Michael Anthony Spearman is The Big Fashion Guy.
As a blogger and stylist, Spearman writes his take on style trends and guides his clients on how to be dapper. And as a budding designer, he is aiming to start a fashion line for big and tall gentlemen who are in need of stylish choices.
Bred in Detroit, the style savant has been featured in various notable publications including BuzzFeed, Hour Detroit, and BLAC Detroit magazines. Spearman has been cultivating his brand for years, and with over 35,000 followers and counting on Instagram, he has plenty of people keeping up with his style.
Spearman divides his time between the Detroit/Ann Arbor and NYC areas, therefore he has plenty of tasks on his to-do list. Spearman earned his undergraduate degree in fashion design and merchandising at Wayne State University and is currently earning his graduate degree in menswear fashion design at the Academy of Art University.
We talked to Spearman about his take on body confidence, whether Detroit and Ann Arbor are style cities, and more.
The word “measured” would describe poet Phillip Crymble’s poetry collection Not Even Laughter well. This far-reaching collection embraces music, film, and places around the world, while also homing in on specific instants via careful wording. Crymble’s other interests make appearances in his poems, too: vinyl records, vintage audio equipment, travel, hockey, and others. It is the sort of collection in which you notice something new or pick up on something else each time you read.
Cyrmble is no stranger to Ann Arbor, where he lived from 2000 to 2010. He and his wife both studied at the University of Michigan, from which Cyrmble received his MFA and where he then taught. His son was born in Ann Arbor, too. Crymble now lives in Fredericton, New Brunswick with his family and is a doctoral candidate in English literature at the University of New Brunswick. Crymble serves as senior poetry editor for The Fiddlehead, a Canadian literary journal.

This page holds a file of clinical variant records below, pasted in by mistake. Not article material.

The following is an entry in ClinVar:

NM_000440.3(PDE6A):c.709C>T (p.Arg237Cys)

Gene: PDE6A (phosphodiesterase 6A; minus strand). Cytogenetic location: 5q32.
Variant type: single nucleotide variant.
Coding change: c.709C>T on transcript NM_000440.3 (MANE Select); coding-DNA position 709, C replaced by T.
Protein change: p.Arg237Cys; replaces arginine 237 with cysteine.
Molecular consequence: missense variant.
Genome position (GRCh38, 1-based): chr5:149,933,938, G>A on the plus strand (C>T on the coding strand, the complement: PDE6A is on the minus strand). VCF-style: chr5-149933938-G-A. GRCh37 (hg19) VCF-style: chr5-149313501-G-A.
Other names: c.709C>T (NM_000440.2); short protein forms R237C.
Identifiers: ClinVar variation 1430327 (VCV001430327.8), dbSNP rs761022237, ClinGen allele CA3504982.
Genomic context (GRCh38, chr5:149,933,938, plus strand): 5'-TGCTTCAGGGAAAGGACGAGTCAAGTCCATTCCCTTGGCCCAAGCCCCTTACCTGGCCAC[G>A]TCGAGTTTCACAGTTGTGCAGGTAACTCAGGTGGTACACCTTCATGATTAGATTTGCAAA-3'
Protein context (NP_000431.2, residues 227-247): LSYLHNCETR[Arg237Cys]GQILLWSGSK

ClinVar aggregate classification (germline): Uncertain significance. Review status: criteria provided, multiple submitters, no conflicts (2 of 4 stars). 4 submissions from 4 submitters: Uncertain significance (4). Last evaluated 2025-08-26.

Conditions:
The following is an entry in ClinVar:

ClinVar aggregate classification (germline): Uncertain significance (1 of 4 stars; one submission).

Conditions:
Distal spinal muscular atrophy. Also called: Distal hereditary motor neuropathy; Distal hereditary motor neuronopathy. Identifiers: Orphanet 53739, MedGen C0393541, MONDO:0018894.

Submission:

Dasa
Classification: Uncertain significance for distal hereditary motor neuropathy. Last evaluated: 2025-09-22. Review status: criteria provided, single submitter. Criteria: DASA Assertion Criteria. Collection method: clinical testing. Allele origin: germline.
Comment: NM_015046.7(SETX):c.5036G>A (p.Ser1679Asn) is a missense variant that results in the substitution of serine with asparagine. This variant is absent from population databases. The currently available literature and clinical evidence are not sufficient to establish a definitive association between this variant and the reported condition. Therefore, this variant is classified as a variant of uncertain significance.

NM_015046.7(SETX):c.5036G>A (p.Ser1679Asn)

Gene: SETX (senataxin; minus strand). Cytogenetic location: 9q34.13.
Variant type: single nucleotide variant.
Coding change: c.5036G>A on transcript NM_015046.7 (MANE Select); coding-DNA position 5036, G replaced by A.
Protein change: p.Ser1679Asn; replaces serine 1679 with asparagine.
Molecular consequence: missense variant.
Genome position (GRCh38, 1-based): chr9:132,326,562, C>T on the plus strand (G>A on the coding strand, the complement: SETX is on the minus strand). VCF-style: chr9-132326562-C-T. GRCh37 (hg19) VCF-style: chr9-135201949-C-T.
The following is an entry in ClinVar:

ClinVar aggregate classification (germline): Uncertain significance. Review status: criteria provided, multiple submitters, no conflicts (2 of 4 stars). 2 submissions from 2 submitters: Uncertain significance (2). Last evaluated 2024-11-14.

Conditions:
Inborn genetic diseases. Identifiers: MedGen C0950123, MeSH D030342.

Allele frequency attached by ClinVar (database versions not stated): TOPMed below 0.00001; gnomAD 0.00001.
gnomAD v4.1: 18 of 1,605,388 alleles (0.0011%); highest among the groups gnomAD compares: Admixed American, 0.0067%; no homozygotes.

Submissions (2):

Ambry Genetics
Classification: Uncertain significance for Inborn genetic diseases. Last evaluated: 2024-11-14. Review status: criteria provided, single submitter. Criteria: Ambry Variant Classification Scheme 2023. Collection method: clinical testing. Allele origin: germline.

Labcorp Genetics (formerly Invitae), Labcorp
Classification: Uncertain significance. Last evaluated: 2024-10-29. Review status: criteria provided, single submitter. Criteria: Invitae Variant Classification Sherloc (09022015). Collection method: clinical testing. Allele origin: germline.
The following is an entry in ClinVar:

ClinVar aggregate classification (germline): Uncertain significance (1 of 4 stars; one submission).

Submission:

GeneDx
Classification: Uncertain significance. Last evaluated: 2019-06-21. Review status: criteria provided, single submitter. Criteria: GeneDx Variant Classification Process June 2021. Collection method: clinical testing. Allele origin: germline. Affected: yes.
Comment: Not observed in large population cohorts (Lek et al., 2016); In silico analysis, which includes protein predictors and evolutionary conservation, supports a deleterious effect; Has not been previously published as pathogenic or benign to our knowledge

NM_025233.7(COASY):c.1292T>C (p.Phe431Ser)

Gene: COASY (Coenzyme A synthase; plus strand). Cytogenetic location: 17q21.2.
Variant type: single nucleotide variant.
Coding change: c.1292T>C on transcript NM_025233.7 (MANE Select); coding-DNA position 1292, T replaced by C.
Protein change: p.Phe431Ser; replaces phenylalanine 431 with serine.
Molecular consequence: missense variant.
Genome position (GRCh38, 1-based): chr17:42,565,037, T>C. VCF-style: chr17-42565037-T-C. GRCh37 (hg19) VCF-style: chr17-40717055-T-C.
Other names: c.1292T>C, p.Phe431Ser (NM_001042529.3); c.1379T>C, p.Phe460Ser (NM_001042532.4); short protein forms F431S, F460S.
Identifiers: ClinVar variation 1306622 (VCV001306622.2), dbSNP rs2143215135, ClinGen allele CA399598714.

He has lived around the world and studied literature extensively. Born in Belfast and raised in Northern Ireland until 7, he also lived in Zambia for two years. Then, with his father and brother, he moved to Canada and attended middle school and high school in Milton, Ontario. His first undergraduate degree in English came from McMaster University in Hamilton, Ontario. After spending a gap year in Europe and Donaghadee in Northern Ireland, he studied creative writing at York University in Toronto, Ontario.
Recently, Crymble has started to write and speak about having a disability. He lost his arm in an industrial accident during high school.
Crymble reads at Literati Bookstore on Tuesday, October 23, at 7 p.m. with Ann Arbor poet Sarah Messer. Here, he shares about his life, poetry, and memories of Ann Arbor.
Music! Dance! Drama! And a wee bit of blood!
All that and more will feature in the Neighborhood Theatre Group's annual hit Halloween show, Black Cat Cabaret, which runs October 19 and 20 at Bona Sera Underground in Ypsilanti. Not appropriate for young children, Black Cat features live musical accompaniment by the NTG “Haunted” House Band, a cash bar, costume contest, and raffle.